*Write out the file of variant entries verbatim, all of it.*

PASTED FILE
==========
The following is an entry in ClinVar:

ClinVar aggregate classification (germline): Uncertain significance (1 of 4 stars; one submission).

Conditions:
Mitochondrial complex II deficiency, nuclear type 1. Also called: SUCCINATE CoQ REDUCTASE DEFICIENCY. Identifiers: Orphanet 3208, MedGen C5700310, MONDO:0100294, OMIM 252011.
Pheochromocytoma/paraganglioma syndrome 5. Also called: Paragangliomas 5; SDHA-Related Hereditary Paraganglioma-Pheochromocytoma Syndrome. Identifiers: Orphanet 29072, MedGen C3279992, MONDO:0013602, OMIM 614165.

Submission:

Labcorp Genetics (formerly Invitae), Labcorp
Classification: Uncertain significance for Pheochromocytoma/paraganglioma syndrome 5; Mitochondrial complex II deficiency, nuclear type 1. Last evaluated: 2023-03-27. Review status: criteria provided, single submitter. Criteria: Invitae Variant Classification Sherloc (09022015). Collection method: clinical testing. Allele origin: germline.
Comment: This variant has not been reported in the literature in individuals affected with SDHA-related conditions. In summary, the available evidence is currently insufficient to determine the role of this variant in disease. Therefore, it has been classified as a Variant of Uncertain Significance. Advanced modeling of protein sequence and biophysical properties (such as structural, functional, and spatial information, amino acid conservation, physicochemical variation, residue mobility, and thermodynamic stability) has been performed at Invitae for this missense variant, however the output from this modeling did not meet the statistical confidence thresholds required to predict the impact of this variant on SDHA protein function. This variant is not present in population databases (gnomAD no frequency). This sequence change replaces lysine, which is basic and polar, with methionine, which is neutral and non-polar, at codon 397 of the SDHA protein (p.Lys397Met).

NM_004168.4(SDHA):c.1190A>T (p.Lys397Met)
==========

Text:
The following is an entry in ClinVar:

ClinVar aggregate classification (germline): Uncertain significance (1 of 4 stars; one submission).

Conditions:
Mitochondrial complex II deficiency, nuclear type 1. Also called: SUCCINATE CoQ REDUCTASE DEFICIENCY. Identifiers: Orphanet 3208, MedGen C5700310, MONDO:0100294, OMIM 252011.
Pheochromocytoma/paraganglioma syndrome 5. Also called: Paragangliomas 5; SDHA-Related Hereditary Paraganglioma-Pheochromocytoma Syndrome. Identifiers: Orphanet 29072, MedGen C3279992, MONDO:0013602, OMIM 614165.

Submission:

Labcorp Genetics (formerly Invitae), Labcorp
Classification: Uncertain significance for Pheochromocytoma/paraganglioma syndrome 5; Mitochondrial complex II deficiency, nuclear type 1. Last evaluated: 2023-03-27. Review status: criteria provided, single submitter. Criteria: Invitae Variant Classification Sherloc (09022015). Collection method: clinical testing. Allele origin: germline.
Comment: This variant has not been reported in the literature in individuals affected with SDHA-related conditions. In summary, the available evidence is currently insufficient to determine the role of this variant in disease. Therefore, it has been classified as a Variant of Uncertain Significance. Advanced modeling of protein sequence and biophysical properties (such as structural, functional, and spatial information, amino acid conservation, physicochemical variation, residue mobility, and thermodynamic stability) has been performed at Invitae for this missense variant, however the output from this modeling did not meet the statistical confidence thresholds required to predict the impact of this variant on SDHA protein function. This variant is not present in population databases (gnomAD no frequency). This sequence change replaces lysine, which is basic and polar, with methionine, which is neutral and non-polar, at codon 397 of the SDHA protein (p.Lys397Met).

NM_004168.4(SDHA):c.1190A>T (p.Lys397Met)